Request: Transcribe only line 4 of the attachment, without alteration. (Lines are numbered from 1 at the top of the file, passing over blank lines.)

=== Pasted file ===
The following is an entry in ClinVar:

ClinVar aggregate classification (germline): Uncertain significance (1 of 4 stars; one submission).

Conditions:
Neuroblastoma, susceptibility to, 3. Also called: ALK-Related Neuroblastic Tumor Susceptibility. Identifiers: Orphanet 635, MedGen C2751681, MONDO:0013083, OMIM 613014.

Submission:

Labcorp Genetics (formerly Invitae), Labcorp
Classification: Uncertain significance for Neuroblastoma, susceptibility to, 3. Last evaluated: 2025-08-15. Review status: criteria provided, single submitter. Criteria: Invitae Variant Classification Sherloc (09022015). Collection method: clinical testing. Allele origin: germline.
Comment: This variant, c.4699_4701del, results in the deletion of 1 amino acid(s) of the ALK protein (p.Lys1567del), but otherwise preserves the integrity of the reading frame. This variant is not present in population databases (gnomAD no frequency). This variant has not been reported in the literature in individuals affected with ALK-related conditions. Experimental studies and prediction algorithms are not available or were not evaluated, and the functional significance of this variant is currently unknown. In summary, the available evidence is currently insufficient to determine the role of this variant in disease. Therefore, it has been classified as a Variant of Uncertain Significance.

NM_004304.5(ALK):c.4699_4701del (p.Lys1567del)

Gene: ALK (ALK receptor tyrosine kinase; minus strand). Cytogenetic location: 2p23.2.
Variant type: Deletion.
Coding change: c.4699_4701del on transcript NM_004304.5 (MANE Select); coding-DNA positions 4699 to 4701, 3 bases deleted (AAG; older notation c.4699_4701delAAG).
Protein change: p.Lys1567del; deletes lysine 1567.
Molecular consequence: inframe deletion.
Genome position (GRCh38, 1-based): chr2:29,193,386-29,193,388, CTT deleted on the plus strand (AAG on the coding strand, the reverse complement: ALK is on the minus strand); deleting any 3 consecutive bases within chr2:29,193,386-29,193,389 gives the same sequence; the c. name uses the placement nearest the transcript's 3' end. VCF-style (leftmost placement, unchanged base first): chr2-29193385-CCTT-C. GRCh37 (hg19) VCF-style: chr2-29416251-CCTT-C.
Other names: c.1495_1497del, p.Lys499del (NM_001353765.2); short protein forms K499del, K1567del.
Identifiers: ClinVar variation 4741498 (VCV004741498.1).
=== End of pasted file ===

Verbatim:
Neuroblastoma, susceptibility to, 3. Also called: ALK-Related Neuroblastic Tumor Susceptibility. Identifiers: Orphanet 635, MedGen C2751681, MONDO:0013083, OMIM 613014.